Impassable dams on major tributaries to the Willamette River, Oregon, have restricted access to historical spawning habitat for returning adult Chinook Salmon Oncorhynchus tshawytscha. To restore these populations, some fish are collected and transported in trucks upstream of dams (i.e., adult trap-and-haul operations). However, persistently high prespawn mortality (PSM) rates in these programs have hindered conservation efforts. The objective of this study was to evaluate environmental factors and individual fish traits associated with PSM in Chinook Salmon populations that were transported and released upstream of dams in three Willamette River tributaries. Annual PSM of tagged and untagged female salmon ranged from 6% to 88% across 7 years. Mortality was higher in warmer years and in warmer tributaries, consistent with rangewide studies of PSM in Chinook Salmon. Effects of individual traits were mixed across sites: longer salmon and those released relatively early or late in the migrations had higher mortality. We conclude that strategies designed to minimize adult Chinook Salmon exposure to warm water temperatures, as well as additional research into both proximate and ultimate causes of PSM, may lead to better management and conservation outcomes for outplanted populations, including those in Willamette River tributaries.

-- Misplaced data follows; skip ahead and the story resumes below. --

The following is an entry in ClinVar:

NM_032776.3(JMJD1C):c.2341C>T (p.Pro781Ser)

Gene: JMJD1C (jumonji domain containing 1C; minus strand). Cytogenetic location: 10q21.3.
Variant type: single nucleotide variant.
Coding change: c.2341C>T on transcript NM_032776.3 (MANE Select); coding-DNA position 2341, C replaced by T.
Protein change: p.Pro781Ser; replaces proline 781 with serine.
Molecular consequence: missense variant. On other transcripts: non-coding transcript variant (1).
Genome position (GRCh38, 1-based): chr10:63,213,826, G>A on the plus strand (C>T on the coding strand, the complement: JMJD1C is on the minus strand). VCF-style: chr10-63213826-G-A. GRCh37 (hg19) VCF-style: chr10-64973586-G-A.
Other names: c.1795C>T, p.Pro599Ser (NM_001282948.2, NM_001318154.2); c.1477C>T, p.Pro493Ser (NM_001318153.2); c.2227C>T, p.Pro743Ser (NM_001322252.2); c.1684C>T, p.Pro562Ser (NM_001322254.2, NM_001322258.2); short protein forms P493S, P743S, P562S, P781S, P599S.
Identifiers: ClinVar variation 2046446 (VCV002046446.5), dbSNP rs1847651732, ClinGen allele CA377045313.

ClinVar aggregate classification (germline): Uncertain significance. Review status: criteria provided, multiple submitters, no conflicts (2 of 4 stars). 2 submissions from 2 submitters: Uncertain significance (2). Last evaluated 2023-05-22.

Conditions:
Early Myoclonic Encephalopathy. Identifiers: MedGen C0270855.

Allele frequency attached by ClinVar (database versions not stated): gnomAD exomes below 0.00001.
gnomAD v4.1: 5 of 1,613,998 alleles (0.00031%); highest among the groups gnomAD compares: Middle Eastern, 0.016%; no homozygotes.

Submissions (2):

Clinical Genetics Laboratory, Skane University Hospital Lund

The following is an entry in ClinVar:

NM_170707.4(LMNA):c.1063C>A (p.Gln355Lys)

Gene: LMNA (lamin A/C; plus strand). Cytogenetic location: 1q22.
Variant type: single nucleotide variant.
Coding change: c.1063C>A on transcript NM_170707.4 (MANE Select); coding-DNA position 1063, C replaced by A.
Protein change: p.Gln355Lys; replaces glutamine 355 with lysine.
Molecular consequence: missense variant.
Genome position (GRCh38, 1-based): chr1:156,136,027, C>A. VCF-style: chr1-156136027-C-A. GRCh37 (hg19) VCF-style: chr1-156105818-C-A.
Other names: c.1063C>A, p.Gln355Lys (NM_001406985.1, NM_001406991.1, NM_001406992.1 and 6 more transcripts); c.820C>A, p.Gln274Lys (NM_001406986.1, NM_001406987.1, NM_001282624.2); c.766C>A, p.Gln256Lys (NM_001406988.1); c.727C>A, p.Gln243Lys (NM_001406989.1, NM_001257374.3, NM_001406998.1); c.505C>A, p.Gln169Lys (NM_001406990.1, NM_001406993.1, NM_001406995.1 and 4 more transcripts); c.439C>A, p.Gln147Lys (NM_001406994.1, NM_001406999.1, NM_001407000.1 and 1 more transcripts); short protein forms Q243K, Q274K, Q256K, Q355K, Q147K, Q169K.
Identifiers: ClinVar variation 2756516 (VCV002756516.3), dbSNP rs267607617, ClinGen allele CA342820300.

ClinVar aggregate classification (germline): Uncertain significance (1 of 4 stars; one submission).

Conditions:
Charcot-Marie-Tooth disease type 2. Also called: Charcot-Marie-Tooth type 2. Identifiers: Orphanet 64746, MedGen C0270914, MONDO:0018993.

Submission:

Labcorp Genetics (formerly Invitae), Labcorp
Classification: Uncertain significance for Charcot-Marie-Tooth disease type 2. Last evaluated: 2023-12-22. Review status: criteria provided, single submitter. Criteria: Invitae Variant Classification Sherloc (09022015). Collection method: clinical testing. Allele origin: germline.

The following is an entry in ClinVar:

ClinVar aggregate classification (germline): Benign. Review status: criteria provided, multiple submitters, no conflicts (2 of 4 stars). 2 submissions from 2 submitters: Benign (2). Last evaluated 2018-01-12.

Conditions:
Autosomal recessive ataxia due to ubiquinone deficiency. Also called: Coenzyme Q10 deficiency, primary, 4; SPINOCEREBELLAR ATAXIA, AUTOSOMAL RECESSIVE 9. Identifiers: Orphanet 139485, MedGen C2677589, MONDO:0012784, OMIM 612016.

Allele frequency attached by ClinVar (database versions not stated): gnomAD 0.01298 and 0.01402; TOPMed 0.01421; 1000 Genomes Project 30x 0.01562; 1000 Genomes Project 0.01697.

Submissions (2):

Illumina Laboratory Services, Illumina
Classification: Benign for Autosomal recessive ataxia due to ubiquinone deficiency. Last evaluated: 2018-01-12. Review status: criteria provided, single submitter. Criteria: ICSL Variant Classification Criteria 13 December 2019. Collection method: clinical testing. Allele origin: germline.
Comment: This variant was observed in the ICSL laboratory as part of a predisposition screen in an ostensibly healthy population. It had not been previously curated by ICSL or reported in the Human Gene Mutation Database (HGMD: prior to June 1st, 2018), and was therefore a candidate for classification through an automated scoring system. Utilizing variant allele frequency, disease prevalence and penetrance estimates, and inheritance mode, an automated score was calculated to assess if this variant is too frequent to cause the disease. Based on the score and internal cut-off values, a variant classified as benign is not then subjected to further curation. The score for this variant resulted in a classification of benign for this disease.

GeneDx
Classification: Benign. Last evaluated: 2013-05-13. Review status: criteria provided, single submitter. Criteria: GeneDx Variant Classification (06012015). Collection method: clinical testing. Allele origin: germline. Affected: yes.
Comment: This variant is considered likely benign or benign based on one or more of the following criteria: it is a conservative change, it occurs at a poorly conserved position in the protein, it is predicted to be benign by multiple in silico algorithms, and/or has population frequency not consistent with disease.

February 16, 2023
Chinook Salmon, Lotek, MCFT2-3A
PUBLICATION AVAILABLE AT: Prespawn Mortality of Spring Chinook Salmon in Three Willamette River Populations – Naughton – North American Journal of Fisheries Management – Wiley Online Library